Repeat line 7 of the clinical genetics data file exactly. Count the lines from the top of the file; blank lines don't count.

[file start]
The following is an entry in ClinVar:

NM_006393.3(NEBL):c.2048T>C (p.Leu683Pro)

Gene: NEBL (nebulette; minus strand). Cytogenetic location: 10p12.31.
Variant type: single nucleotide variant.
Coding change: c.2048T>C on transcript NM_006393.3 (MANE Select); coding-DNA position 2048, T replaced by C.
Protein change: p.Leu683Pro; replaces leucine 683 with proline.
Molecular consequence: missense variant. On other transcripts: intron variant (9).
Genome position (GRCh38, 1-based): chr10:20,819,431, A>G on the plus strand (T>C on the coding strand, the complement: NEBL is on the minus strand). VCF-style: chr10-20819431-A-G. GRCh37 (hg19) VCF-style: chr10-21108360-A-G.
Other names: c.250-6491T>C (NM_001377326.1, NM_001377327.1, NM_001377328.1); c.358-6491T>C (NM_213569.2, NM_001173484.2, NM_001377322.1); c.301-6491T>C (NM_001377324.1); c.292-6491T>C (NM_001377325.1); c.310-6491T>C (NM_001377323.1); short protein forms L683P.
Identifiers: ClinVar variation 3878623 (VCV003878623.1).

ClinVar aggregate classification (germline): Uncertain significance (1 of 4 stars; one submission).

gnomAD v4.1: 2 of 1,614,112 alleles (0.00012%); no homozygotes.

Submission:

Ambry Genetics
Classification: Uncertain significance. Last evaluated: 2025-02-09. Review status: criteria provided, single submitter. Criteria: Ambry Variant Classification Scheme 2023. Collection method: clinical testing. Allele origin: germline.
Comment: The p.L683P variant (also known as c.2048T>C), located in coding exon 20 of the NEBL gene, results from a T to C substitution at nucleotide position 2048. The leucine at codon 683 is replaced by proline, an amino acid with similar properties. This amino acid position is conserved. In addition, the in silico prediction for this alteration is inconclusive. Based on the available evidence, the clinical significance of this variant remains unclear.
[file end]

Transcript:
Molecular consequence: missense variant. On other transcripts: intron variant (9).